• Literature Cited: Author, Title, Journal, Volume, Pages, Year
    • Projected timeline*
    • Appendices**

    * AEF projects are typically funded for a maximum of 2 years. It is expected that all IRB approvals are to be completed within 1 year.
    ** Copies of relevant questionnaires, survey forms or letters of collaboration may be attached in an appendix.

    Applications must also include a “Lay Abstract” of up to one page, summarizing the specific aims, approaches and significance of the study in lay terms, understandable to a non-specialist. Should a grant be recommended by the AEF committee for funding, this abstract will be sent to all departmental faculty for review prior to their vote on the recommended proposal at a faculty meeting.

  2. Budget

    A detailed line item budget must be included. The total amount requested must not exceed $12,000. If the AEF will provide only partial support for a project, please indicate the source of the remaining necessary funds. Examples of appropriate budgetary requests include participant stipends, research assistant time, equipment, reagents, animals and animal care, and data management and statistical support.

    It is not anticipated that awards will be given to fund any full-time positions. Partial salary support may be requested reflecting the time commitment to the proposed project, however salary support must be clearly justified and priority will be given to funding of the project rather than personnel. Items ineligible for financial support include clerical or secretarial support and faculty travel expenses unless it is a direct research expense.

  3. Budget and Personnel Justification

    The Budget and Personnel Justification should describe each item listed in the budget and provide the justification and information necessary to determine how the budget was calculated and the relationship between budgeted items and the project’s goals. The budget narrative must explain how each cost is necessary for the program, and match those items listed in the research proposal.

    If requests are made for services or specific reagents (e.g. antibodies, pathology specimens, flow cytometry, real time PCR, gene arrays), indicate the number of samples to be processed and cost per sample or kit and provide documentation of these prices if possible. Requests for statistical or other support services should indicate hourly rate or per contract costs and justify the use of outside, non-institutional services or assays. For animal costs, indicate and justify the number of animals to be used and housing costs.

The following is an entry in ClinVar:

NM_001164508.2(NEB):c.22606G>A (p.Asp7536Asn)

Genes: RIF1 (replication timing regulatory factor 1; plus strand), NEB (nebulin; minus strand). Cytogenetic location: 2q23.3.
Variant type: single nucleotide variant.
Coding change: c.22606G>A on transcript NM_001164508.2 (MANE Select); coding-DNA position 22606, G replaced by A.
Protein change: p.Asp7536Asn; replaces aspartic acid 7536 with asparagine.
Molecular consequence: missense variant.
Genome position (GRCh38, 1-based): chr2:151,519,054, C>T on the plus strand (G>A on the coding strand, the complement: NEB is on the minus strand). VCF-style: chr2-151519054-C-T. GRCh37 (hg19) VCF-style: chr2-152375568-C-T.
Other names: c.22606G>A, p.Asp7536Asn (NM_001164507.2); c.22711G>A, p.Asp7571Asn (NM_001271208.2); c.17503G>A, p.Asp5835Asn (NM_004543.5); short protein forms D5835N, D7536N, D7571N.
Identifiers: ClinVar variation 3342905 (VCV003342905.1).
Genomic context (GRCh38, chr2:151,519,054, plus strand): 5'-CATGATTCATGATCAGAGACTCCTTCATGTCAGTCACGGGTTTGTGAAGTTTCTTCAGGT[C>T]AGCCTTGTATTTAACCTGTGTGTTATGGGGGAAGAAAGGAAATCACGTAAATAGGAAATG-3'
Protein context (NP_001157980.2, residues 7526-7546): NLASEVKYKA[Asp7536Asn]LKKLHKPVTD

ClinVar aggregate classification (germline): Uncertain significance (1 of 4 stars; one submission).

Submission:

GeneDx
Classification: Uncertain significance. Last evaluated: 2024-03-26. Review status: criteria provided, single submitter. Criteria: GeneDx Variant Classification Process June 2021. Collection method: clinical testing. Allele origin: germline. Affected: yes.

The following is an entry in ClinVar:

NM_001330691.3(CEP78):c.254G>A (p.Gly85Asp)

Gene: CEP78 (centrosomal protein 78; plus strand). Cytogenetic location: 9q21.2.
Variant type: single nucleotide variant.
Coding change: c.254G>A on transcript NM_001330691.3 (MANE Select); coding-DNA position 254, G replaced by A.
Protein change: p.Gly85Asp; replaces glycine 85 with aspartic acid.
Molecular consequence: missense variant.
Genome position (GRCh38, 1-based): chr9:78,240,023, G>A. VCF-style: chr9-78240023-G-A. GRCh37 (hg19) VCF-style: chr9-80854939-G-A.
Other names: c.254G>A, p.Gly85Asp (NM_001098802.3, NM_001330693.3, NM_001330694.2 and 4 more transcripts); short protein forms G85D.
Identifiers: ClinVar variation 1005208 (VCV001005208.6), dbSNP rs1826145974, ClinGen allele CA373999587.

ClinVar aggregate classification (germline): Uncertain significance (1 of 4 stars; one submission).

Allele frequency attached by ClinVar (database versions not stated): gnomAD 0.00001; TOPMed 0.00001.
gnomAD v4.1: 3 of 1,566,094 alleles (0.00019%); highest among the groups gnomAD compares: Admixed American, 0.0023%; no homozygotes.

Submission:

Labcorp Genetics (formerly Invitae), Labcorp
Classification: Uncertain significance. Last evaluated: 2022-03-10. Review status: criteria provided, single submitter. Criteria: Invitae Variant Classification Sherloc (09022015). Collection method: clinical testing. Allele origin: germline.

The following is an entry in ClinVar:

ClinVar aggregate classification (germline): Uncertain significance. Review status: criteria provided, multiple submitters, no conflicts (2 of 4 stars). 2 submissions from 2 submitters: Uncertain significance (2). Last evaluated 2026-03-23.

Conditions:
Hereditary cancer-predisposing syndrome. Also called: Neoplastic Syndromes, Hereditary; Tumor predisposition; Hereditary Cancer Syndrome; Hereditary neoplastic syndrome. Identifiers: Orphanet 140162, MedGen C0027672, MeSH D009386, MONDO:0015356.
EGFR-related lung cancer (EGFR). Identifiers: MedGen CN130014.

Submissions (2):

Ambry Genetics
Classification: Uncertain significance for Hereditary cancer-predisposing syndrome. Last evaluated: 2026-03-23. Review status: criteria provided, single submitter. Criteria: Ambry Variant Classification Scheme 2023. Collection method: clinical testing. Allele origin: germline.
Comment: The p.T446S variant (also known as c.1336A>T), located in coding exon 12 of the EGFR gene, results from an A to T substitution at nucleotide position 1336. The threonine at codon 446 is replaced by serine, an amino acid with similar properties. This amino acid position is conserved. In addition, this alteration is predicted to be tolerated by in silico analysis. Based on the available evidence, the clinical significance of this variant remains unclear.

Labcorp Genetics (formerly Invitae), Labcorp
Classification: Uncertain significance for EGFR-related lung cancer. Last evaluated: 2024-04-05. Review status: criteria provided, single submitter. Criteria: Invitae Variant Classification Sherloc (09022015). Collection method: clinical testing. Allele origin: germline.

Please also provide a list of key personnel (Principal Investigator, Co-Investigators, collaborators, consultants, PRAs) and a brief (one paragraph) description of their specific role and percent effort on the project.

Review Criteria

Proposals will be evaluated based on the following criteria:

Significance: Project’s potential contribution to the body of knowledge and likelihood that research results will inform scientific concepts and methods.

Innovation: The extent to which the project employs novel concepts, approaches, or methods; challenges existing paradigms or develops new paradigms; or considers and existing problem from a new perspective.

Investigator(s): Investigator expertise and capacity to complete the proposed project or appropriate mentorship and/or collaboration plan. Priority is given to junior faculty, new investigators, and those with heavy clinical responsibilities.

Approach: The Hypotheses and Specific Aims should be clearly stated. What are the strengths and weaknesses of the methodology? Is the project feasible, are the methods sound and appropriate to assess the hypotheses and specific aims? Are the study design and statistical analyses clearly stated and appropriate for the project? Is the timeline adequate to complete the project as planned? Is the budget justified clearly and specifically and is supportive of the planned work?

Potential for future funding: Pilot research studies designed to provide preliminary data to support subsequent proposals for extramural funding or that may lead to new avenues of research are given priority.

Reviewers will assign a score for each criterion described above using the following scale:

​Overall Impact or Criterion Strength Score Descriptor
High 1 Exceptional
2 Outstanding
3 Excellent
Medium 4 Very Good
5 Good
6 Satisfactory
Low 7 Fair
8 Marginal
9 Poor

Scores will be averaged to determine the final score.

Review Process